NIEHS grantees and research associates honored by AAAS
By Eddy Ball
Seven distinguished scientists with ties to NIEHS are among the 539 members of the American Association for the Advancement of Science (AAAS) elected as 2011 Fellows. They were officially recognized for their contributions to science and technology at the Fellows Forum Feb. 18 at the annual meeting of AAAS in Vancouver, British Columbia, with a certificate and a blue and gold rosette as a symbol of their distinguished accomplishments.
NIEHS/NTP Director Linda Birnbaum, Ph.D., offered her congratulations to the new fellows. “This level of recognition by your peers is an important milestone in your scientific careers,” she said. “The NIEHS community is proud to have helped support your outstanding work.”
AAAS began electing fellows in 1874, an honor bestowed upon members by their peers. Fellow nominations may be made by the steering groups of the association's 24 sections, by the chief executive officer, or by any three fellows who are current AAAS members, so long as two of the three sponsors are not affiliated with the nominee's institution. Each nominee must receive the approval of a majority of the steering group members.
An honor roll of NIEHS grantees and research associates
• Joseph Caruso, Ph.D., of the University of Cincinnati (UC) — Caruso is being honored for distinguished contributions to the fields of trace metal analysis, speciation, and metallomics, the study of metals and metal species in biological systems, and for past service as head of the chemistry department at UC and dean of the McMicken College of Arts and Sciences.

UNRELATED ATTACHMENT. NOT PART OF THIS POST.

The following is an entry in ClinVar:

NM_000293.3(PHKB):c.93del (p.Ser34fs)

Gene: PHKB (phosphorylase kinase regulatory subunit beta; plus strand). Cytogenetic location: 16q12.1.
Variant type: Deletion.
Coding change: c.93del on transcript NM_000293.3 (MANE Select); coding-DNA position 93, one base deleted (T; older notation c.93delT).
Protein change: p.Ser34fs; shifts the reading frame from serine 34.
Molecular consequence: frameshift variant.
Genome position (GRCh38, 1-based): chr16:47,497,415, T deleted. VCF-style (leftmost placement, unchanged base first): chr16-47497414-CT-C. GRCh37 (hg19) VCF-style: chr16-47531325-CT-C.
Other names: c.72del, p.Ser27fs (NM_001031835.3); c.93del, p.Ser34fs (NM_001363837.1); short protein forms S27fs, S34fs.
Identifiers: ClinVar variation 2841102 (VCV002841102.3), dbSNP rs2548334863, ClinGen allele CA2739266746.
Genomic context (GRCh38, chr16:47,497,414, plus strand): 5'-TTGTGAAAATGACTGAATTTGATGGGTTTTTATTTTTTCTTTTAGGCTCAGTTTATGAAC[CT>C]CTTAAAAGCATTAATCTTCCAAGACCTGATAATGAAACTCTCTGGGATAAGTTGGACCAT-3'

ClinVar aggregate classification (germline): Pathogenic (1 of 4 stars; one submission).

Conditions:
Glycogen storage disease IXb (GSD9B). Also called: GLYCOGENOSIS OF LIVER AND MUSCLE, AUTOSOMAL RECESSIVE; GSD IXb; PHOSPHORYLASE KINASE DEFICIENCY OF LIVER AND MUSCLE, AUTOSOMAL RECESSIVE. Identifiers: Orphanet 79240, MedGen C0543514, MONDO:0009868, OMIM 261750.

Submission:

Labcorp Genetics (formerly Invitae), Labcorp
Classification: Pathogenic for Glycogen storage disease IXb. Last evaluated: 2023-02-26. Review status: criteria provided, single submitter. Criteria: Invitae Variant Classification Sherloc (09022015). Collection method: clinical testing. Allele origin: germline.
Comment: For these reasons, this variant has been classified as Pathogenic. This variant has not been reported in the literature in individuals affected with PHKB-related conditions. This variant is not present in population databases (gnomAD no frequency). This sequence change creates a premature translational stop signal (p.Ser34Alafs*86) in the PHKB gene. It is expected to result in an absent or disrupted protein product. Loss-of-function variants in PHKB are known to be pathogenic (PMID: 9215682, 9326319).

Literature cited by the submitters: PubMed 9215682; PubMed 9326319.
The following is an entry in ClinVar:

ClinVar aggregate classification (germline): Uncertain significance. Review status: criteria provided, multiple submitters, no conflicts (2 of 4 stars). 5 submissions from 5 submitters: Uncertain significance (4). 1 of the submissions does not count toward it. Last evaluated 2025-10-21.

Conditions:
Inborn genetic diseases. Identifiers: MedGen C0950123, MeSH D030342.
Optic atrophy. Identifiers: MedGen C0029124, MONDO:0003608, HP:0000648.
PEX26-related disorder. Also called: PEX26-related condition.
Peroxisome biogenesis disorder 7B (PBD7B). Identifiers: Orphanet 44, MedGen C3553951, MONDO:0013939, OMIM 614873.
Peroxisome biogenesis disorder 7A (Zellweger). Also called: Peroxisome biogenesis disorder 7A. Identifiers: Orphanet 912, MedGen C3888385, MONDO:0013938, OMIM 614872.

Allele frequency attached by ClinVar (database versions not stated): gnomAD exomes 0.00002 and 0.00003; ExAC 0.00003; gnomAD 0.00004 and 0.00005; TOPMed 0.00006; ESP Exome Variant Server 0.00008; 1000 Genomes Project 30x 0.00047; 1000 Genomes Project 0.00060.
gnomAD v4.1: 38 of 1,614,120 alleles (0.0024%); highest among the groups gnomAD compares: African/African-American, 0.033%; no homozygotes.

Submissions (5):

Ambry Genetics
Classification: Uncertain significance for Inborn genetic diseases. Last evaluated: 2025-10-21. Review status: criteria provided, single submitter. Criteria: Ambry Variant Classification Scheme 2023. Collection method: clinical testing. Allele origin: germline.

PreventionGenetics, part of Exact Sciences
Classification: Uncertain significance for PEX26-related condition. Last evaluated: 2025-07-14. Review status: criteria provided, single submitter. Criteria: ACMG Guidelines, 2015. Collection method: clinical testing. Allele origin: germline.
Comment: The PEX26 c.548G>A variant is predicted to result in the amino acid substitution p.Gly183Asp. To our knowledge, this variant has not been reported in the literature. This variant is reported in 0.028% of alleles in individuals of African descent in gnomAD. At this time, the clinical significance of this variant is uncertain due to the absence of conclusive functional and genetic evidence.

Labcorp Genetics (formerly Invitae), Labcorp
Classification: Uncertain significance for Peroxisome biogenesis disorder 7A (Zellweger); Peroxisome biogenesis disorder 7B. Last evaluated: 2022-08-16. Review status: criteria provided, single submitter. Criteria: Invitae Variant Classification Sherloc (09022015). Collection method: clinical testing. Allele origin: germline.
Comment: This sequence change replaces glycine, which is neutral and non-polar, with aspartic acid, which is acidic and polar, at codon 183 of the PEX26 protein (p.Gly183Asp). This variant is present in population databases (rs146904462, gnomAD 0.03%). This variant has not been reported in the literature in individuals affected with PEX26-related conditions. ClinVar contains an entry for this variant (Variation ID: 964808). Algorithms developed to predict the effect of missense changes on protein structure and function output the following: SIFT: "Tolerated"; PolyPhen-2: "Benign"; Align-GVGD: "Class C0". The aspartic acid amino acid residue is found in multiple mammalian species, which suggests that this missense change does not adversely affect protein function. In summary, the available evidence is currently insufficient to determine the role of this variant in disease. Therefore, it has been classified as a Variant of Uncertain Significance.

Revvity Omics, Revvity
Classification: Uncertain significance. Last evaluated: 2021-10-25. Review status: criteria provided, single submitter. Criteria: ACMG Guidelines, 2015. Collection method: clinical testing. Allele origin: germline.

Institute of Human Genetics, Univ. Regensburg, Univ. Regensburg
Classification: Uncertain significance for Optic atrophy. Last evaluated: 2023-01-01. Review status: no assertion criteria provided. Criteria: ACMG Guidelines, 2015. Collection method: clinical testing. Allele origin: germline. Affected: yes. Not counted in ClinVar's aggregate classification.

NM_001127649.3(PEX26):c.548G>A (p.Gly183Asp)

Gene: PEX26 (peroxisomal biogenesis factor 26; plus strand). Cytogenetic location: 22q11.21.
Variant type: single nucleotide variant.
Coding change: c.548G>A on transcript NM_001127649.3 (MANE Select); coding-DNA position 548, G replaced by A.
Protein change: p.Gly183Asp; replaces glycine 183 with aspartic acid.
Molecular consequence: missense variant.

• Andrew Feinberg, M.D., of Johns Hopkins University (JHU) — Feinberg was elected for seminal contributions to our understanding of epigenetics and the role it plays in cancer and other human disease. He is the Daniel Coit Gilman Scholar and Professor of Medicine, Molecular Biology and Genetics, Oncology, and Biostatistics, as well as director of the Center for Epigenetics in the Institute for Basic Biomedical Sciences at the JHU School of Medicine.
• Stuart Lipton, M.D., Ph.D., of the Sanford Burnham Medical Research Institute — Lipton studies the molecular mechanisms of neurodegenerative diseases, including the role of excessive stimulation of ion channels and redox (S-nitrosylation-mediated) signaling pathways in nerve cells. His lab developed the first neuroprotective drug, memantine (Namenda®), approved for treatment of moderate to severe Alzheimer’s disease.
• Jason Moore, Ph.D., of Dartmouth College — Moore’s work centers on improving the prediction, prevention, and treatment of common human diseases such as cancer, cardiovascular disease, and psychiatric disease, through the development, evaluation, and application of statistical and computational methods for genetic, genomic, and proteomic analysis.
• Prakash Nagarkatti, Ph.D., of the University of South Carolina (USC) — Nagarkatti was elected for distinguished contributions in the field of immunology, specifically immune regulation, and for providing outstanding leadership as an associate dean to advance education and research. He has also made significant contributions in the field of immunotoxicology. In November 2011, he was appointed vice president for research at USC.
• Fernando Pardo-Manuel de Villena, Ph.D., of the University of North Carolina at Chapel Hill — Pardo-Manuel de Villena was recognized for contributions in the fields of mouse genetics and genomics and the evolution of the mammalian karyotype. His laboratory studies nonrandom segregation of chromosomes during meiosis in mammals and is part of the Collaborative Cross project.
• Cheryl Walker, Ph.D., of the Texas A&M Health Science Center — Walker is internationally recognized as a leader in developmental reprogramming and has been instrumental in defining this new field, which seeks to understand how environmental exposures early in life increase risk of disease in adulthood. She has shown that exposure to environmental estrogens during development reprograms the epigenome to increase expression of genes that promote tumor development in adulthood.